initiated by her against the respondents within one month of the
compromise deed which included the complaint under Sections 498A,
323 and 506 Indian Penal Code and under Sections 3 and 4 of Dowry
Prohibition Act from which complaint this appeal arises. In the said
compromise, the respondent-husband agreed to withdraw his petition
filed under Section 9 of the Hindu Marriage Act pending before the
Senior Judge, Civil Division, Rampur and also agreed to give a
consent divorce as sought for by the appellant.

6. It is based on the said compromise the appellant obtained a divorce
as desired by her under Section 13(B) of the Hindu Marriage Act and
in partial compliance of the terms of the compromise she withdrew
the criminal case filed under Section 125 of the Criminal Procedure
Code but for reasons better known to her she did not withdraw that
complaint from which this appeal arises. That apart after the order of
the High Court quashing the said complaint on the ground of
territorial jurisdiction, she has chosen to file this appeal. It is in this
background, we will have to appreciate the merits of this appeal.

7. Learned counsel appearing for the appellant, however, contended
that though the appellant had signed the compromise deed with the
above-mentioned terms in it, the same was obtained by the
respondent-husband and his family under threat and coercion and in
fact she did not receive lump sum maintenance and her Stridhan
properties, we find it extremely difficult to accept this argument in the
background of the fact that pursuant to the compromise deed the
respondent-husband has given her a consent divorce which she
wanted thus had performed his part of the obligation under the

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Crl. Misc. No. M-282 of 2018 (OM) . 4
compromise deed. Even the appellant partially performed her part of
the obligations by withdrawing her criminal complaint filed under
Section 125. It is true that she had made a complaint in writing to the
Family Court where Section 125 Criminal Procedure Code proceedings
were pending that the compromise deed was filed under coercion but
she withdrew the same and gave a statement before the said court
affirming the terms of the compromise which statement was recorded
by the Family Court and the proceedings were dropped and a divorce
was obtained. Therefore, we are of the opinion that the appellant
having received the relief she wanted without contest on the basis of
the terms of the compromise, we cannot now accept the argument of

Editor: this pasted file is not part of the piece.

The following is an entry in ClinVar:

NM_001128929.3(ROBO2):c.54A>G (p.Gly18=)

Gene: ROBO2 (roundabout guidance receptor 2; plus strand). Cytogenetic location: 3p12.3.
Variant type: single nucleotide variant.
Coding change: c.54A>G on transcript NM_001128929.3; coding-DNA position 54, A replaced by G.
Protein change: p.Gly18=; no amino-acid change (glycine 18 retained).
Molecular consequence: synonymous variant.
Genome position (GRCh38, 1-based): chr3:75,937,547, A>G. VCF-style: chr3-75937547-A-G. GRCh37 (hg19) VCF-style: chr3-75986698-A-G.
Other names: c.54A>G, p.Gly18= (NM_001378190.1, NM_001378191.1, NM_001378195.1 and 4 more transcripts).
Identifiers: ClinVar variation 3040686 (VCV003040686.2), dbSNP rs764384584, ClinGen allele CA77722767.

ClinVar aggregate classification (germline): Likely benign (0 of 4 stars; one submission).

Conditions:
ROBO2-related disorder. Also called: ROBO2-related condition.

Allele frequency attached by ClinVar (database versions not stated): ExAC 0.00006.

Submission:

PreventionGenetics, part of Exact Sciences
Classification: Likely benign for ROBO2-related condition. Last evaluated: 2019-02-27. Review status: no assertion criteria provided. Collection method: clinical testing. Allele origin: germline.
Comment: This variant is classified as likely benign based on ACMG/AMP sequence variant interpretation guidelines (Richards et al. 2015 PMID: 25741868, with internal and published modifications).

the learned counsel for the appellant. In our opinion, the conduct of
the appellant indicates that the criminal complaint from which this
appeal arises was filed by the wife only to harass the respondents.”

A perusal of the petition filed by petitioner no.1 and respondent

no.2 Rajinder Kaur shows that a compromise was effected between the

parties. The statements recorded in the proceedings under Section 13-B of

the Hindu Marriage Act support the contention of the petitioners. In the

proceedings filed under Section 13-B of the Hindu Marriage Act, a sum of

Rs.7,00,000/- had been given to the complainant. There is also reference to

the fact that nothing remained due against each other and she had admitted

before the Court below that she would withdraw the criminal case registered

against the petitioners. Respondent no.2 is now backing out of the

compromise, which is out of greed or for the reasons better known to her.

In this view of the matter, the Court is of the considered

opinion that continuance of prosecution against the petitioners would be an

abuse of process of law. Reference can also be made to Mohd. Shamim Vs.

Smt. Nahid Begum, 2005(1) RCR(Crl.) 697, Rajesh Ors. Vs. State of

Haryana Ors. 2013(1) Law Herald (PH) 909, Shlok Bhardwaj Vs.

Runika Bhardwaj Ors. 2015(1) RCR(Crl.) 249 and Jitender Bhargav

Vs. State of Haryana Anr. (Crl.Misc.No.M-34829 of 2014, decided by

this Court on 21.05.2015).

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Crl. Misc. No. M-282 of 2018 (OM) . 5

Furthermore, in the case of State of Haryana Ors. Vs. Ch.

Bhajan Lal Ors. 1991(1) RCR (Crl.) 383 (SC), the Hon’ble Supreme

Court had observed that where continuance of prosecution is abuse of

process of law, the Court would be within its power to quash the

complaint/FIR.

There is no legal impediment in exercising the powers under

Section 482 Cr.P.C. considering the facts of the case. Therefore, in view of

the discussion made above, the instant petition is allowed and the impugned

FIR and consequent proceedings thereto, qua petitioners are quashed.

19.12.2018 (ANITA CHAUDHRY)
Sunil JUDGE

Whether speaking/reasoned : Yes/No

Whether reportable : Yes/No